We Need to Talk About Suicide Prevention

Talking about suicide prevention begins with understanding mental illness. The majority of people who take their lives have an unidentified mental health disorder. Many of those people were unable to share their emotional pain because of the stigma associated with the disease.
01/22/2015 11:55 am ET Updated Dec 06, 2017

We Need To Talk About Suicide Prevention: Understanding Contributing Factors in Youth Depression and Suicide

Daniel's Story:

My son Daniel was a kind, sensitive guy who lived with asthma and life-threatening food allergies. You would never have known as he adapted to whatever challenges he faced. Sometimes I think he learned to adapt too well.

He taught himself how to cook by watching The Food Network. Daniel was at home in the kitchen and enjoyed preparing elaborate meals for everyone.

He made us laugh. His humor often came in the form of dialects and expressions he picked up from watching Saturday Night Live. He was a fixer. Daniel was often the first person on the scene to figure out a solution to your problem.

He was a best friend to his sisters. In 2007, Daniel shot a hole in one playing golf with his dad. He despised injustices in the world. His friends have said, "Dan never did anything solely for himself. His intentions were for the common good. He lived this every minute of his life."

He loved literature and lyrics that evoked powerful emotions -- love and loss, suffering and hope. He listened to The Tragically Hip, Pearl Jam and Bob Marley, among others.

Daniel was the consummate boarder -- long board, snowboard and his favorite, wake boarding. He was also fearless on his board and fell hard, possibly suffering a head injury that went undiagnosed.

During his first year at university he began to experience severe headaches. Daniel once called me when he was away at school and said, "I think I have OCD, because I can't stop washing my hands." His anxiety was a product of years of being careful about everything he touched or put into his mouth.

He began feeling frustrated at university, most likely from a growing inability to concentrate and manage assignments. As a result relationships began to suffer. The emotional changes he experienced changed his outlook on life. He had difficulty sleeping through the night and he'd lost weight. Daniel's depression was emotionally and physically painful. He started drinking to deal with the overwhelming sadness. Daniel began to isolate himself -- bailing on friends or calling us last minute to say he had to work on a project. Our son felt that he had become a burden to the people who loved him most. His disease left him feeling like he was to blame for everything that was going wrong in his life. Daniel felt the sharp edge of stigma and was unable to share his pain or feel our love.

That is why we need to talk about suicide prevention.

In the spring of 2009, Daniel took his life. We had no understanding that our 23-year-old son was living with depression. His disease left him unable to concentrate and the self-loathing was crippling. Five years ago, we did not talk about depression and disorders of the brain, much less suicide. Today, we accept that mental illness is a disease and not a flaw in one's character. We are more aware of the multitude of factors in depression and acknowledge that there is never one reason in suicide.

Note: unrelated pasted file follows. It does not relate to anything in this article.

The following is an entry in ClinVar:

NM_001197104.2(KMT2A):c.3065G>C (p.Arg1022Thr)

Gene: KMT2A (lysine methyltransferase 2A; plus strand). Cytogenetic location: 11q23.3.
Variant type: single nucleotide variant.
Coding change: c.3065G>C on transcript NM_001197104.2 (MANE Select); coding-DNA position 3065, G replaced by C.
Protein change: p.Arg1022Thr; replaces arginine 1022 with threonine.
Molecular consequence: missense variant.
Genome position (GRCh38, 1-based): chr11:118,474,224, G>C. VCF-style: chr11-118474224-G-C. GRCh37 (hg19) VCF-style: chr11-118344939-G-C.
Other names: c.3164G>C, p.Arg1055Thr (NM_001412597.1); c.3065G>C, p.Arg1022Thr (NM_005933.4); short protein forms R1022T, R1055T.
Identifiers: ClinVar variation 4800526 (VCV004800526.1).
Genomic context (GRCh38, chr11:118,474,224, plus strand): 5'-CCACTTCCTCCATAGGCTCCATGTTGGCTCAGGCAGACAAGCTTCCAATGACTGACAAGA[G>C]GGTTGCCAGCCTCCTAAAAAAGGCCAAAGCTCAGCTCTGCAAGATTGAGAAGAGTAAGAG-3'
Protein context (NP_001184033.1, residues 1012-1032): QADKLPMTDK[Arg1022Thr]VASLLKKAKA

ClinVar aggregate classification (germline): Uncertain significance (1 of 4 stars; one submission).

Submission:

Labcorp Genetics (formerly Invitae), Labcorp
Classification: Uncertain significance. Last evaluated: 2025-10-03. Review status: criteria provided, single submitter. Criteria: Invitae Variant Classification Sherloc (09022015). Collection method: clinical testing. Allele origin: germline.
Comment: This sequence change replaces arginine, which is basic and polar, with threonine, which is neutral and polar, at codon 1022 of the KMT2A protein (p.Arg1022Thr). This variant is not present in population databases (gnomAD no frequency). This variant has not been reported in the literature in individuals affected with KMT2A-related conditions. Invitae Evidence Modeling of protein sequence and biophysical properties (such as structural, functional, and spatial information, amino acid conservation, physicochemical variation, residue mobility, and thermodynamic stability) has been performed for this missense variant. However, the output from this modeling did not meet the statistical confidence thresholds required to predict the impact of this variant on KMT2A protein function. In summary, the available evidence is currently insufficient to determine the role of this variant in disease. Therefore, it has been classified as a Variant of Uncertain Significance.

That is why we need to talk about suicide prevention.

Talking about suicide prevention begins with understanding mental illness. The majority of people who take their lives have an unidentified mental health disorder. Many of those people were unable to share their emotional pain because of the stigma associated with the disease.

Through suicide prevention awareness we can identify and offer compassion to someone else or understand our own feelings of despair. We can become advocates by reaching out to politicians and mental health organizations and push for enhanced mental health supports and better access to care. Talking about suicide prevention often reduces the stigma associated with mood disorders. Understanding contributing factors in mental illness and suicide saves lives.

Call to Action:
Time and hindsight have allowed our family to understand our son's emotional and physical pain, and although we were unable to prevent his suicide, I know that Daniel's story has resonated with many and initiated life-saving dialogues. Let Daniel's story be a call to action for each of us. No one should ever have to suffer in silence.

Suicide Prevention Checklist:

Get IT:
Educate yourself about contributing factors in mental illness and suicide.
Manage IT:
Learn how to manage stress and changes in your life. Be aware of sadness that doesn't go away.
Share IT:
Remember that mental illness is a disease. Share your emotional pain with someone.

Mental Health Support for Youth and Families

'A Letter To Daniel' illustrates the emotional pain of depression and the brutality of losing a loved one to suicide.

This text was presented by author and suicide prevention advocate Lynn Keane at TEDX YOUTH@Toronto November 15, 2014.
Watch a preview of "We Need To Talk About Suicide Prevention."

2015-01-20-DSC_0239TEDTALK.jpgPhoto: Nicholas Jones @nicholasquill

Have a story about depression that you'd like to share? Email strongertogether@huffingtonpost.com, or give us a call at (860) 348-3376, and you can record your story in your own words. Please be sure to include your name and phone number.

Need help? In the U.S., call 1-800-273-8255 for the National Suicide Prevention Lifeline.